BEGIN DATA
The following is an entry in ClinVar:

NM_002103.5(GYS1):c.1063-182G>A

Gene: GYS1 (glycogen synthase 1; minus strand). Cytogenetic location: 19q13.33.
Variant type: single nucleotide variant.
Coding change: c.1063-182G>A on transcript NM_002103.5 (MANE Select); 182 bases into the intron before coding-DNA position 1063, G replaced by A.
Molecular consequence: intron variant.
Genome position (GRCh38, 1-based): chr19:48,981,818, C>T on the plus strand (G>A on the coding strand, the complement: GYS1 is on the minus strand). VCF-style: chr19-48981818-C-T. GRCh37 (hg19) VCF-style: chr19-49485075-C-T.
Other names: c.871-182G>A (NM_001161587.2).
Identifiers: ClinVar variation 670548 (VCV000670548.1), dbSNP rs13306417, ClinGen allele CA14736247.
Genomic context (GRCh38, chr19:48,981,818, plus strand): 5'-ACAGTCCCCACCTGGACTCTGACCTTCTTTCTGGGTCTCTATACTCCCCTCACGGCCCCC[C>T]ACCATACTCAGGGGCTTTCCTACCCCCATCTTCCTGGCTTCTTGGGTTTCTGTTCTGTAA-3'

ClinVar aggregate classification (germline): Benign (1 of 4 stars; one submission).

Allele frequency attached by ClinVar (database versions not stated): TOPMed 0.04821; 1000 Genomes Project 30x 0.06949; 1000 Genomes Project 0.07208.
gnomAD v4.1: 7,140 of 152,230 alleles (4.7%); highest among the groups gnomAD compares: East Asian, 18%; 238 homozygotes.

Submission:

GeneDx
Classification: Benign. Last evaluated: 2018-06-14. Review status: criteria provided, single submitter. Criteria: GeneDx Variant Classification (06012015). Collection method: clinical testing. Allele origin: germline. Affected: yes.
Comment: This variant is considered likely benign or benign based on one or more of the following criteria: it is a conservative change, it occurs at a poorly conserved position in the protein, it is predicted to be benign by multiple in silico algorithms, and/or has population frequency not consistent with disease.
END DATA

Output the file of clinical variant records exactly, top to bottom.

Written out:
The following is an entry in ClinVar:

NM_002103.5(GYS1):c.1063-182G>A

Gene: GYS1 (glycogen synthase 1; minus strand). Cytogenetic location: 19q13.33.
Variant type: single nucleotide variant.
Coding change: c.1063-182G>A on transcript NM_002103.5 (MANE Select); 182 bases into the intron before coding-DNA position 1063, G replaced by A.
Molecular consequence: intron variant.
Genome position (GRCh38, 1-based): chr19:48,981,818, C>T on the plus strand (G>A on the coding strand, the complement: GYS1 is on the minus strand). VCF-style: chr19-48981818-C-T. GRCh37 (hg19) VCF-style: chr19-49485075-C-T.
Other names: c.871-182G>A (NM_001161587.2).
Identifiers: ClinVar variation 670548 (VCV000670548.1), dbSNP rs13306417, ClinGen allele CA14736247.
Genomic context (GRCh38, chr19:48,981,818, plus strand): 5'-ACAGTCCCCACCTGGACTCTGACCTTCTTTCTGGGTCTCTATACTCCCCTCACGGCCCCC[C>T]ACCATACTCAGGGGCTTTCCTACCCCCATCTTCCTGGCTTCTTGGGTTTCTGTTCTGTAA-3'

ClinVar aggregate classification (germline): Benign (1 of 4 stars; one submission).

Allele frequency attached by ClinVar (database versions not stated): TOPMed 0.04821; 1000 Genomes Project 30x 0.06949; 1000 Genomes Project 0.07208.
gnomAD v4.1: 7,140 of 152,230 alleles (4.7%); highest among the groups gnomAD compares: East Asian, 18%; 238 homozygotes.

Submission:

GeneDx
Classification: Benign. Last evaluated: 2018-06-14. Review status: criteria provided, single submitter. Criteria: GeneDx Variant Classification (06012015). Collection method: clinical testing. Allele origin: germline. Affected: yes.
Comment: This variant is considered likely benign or benign based on one or more of the following criteria: it is a conservative change, it occurs at a poorly conserved position in the protein, it is predicted to be benign by multiple in silico algorithms, and/or has population frequency not consistent with disease.